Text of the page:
Northwest deal out; NexTier planning to stay independent
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Butler-based NexTier Bank is busy finalizing a three-year strategic plan to remain independent following news Monday that its pending takeover by Northwest Savings Bank was called off after hitting a roadblock with regulators.
"We're going forward as NexTier Bank," President Margaret Irvine Weir said in an interview.
The $570 million-asset bank with 15 offices in the region is no longer interested in being acquired, she said.
Warren, Pa.-based Northwest Bank, which struck a deal in May to buy NexTier for about $20 million in cash, said regulators would not approve the acquisition because of problems with Northwest's "consumer compliance program" uncovered during its most recent examination by the Federal Deposit Insurance Corp.
The $8 billion-asset Northwest "is taking steps to promptly address the issues," the bank said in a brief statement. Northwest "expects to receive a formal enforcement order concerning its compliance program," the release said.
Northwest CEO William Wagner declined to elaborate, saying he was prohibited from discussing details of a regulatory exam.
The FDIC also declined comment.
In a general sense, Mr. Wagner said, regulators "come in and look at the level of oversight in interpreting and applying government regulations, and apparently they weren't pleased with the level of oversight."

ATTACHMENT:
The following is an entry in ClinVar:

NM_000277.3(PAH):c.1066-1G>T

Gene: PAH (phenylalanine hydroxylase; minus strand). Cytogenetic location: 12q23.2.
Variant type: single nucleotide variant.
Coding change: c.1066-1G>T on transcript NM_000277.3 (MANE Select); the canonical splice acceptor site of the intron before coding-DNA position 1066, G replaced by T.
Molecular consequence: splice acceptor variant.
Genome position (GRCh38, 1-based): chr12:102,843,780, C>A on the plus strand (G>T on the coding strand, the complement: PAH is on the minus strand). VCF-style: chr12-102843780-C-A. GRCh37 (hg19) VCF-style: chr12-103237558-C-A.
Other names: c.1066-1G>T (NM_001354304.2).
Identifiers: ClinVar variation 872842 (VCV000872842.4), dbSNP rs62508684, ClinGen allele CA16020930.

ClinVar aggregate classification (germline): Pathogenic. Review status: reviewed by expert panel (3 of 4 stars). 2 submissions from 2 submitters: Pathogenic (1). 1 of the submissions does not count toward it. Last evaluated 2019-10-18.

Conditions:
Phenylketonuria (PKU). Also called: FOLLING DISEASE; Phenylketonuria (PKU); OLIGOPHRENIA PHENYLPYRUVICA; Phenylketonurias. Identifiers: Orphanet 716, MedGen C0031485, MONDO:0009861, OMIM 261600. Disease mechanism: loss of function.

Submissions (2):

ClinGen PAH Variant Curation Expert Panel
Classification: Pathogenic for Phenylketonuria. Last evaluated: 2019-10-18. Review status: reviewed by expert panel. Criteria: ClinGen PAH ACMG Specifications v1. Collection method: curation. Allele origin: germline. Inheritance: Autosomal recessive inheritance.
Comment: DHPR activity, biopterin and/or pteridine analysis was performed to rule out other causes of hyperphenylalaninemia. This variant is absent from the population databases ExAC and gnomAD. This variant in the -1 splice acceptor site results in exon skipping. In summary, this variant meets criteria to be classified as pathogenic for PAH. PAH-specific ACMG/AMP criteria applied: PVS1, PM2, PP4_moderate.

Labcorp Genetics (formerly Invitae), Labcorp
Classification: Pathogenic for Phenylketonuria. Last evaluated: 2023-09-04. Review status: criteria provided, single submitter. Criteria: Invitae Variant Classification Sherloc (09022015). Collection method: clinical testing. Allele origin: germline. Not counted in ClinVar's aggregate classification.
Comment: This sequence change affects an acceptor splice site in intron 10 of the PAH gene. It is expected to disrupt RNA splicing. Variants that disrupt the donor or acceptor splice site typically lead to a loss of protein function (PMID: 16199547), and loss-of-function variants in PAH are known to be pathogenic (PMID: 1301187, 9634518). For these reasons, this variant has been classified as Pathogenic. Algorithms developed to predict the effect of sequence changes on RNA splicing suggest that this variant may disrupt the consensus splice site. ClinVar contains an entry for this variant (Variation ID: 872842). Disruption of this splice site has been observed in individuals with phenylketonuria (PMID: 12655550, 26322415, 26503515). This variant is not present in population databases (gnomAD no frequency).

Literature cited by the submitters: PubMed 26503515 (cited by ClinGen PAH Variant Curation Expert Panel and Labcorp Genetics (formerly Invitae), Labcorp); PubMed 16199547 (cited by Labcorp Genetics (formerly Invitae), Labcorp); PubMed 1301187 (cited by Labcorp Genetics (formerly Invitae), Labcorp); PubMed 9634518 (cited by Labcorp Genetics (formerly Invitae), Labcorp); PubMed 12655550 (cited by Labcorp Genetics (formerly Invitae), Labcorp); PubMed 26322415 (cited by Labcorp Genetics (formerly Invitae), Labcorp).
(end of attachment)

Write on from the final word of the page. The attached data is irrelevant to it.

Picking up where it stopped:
He declined to say whether the deal for NexTier could be revived.
"I think NexTier is a good organization with good people, and I'm disappointed it didn't happen," he said.
In a news release Monday, Ms. Weir said it had become clear that Northwest would not receive regulatory approval in time to allow the transaction to close by the end of year, which was the original plan.
"Therefore, it is in the best interest of NexTier and its stockholders and customers to formally terminate the merger agreement," said Ms. Weir, part of the Irvine family that founded the bank and holds a majority stake in the privately held institution.
NexTier has been struggling with bad loans and will still need to raise capital to meet regulatory requirements.
"We are talking to investors and plan to make an announcement in 60 to 90 days about that," Ms. Weir said.
She said NexTier had strengthened its competitive position over the last six months by working down problem assets, lowering nonperforming loans by about 38 percent.
The announcement that the merger was dead had an upside for 57 NexTier employees, who had been told they would be losing their jobs in the merger.
"We've gone back and said, 'Never mind,'" Ms. Weir said. The bank employs a total of about 240 people.
Ms. Weir said customers also reacted favorably to the news.
"I've received many calls and e-mails from our customer base on how delighted they are we are staying in business."
First Published November 9, 2010 12:00 am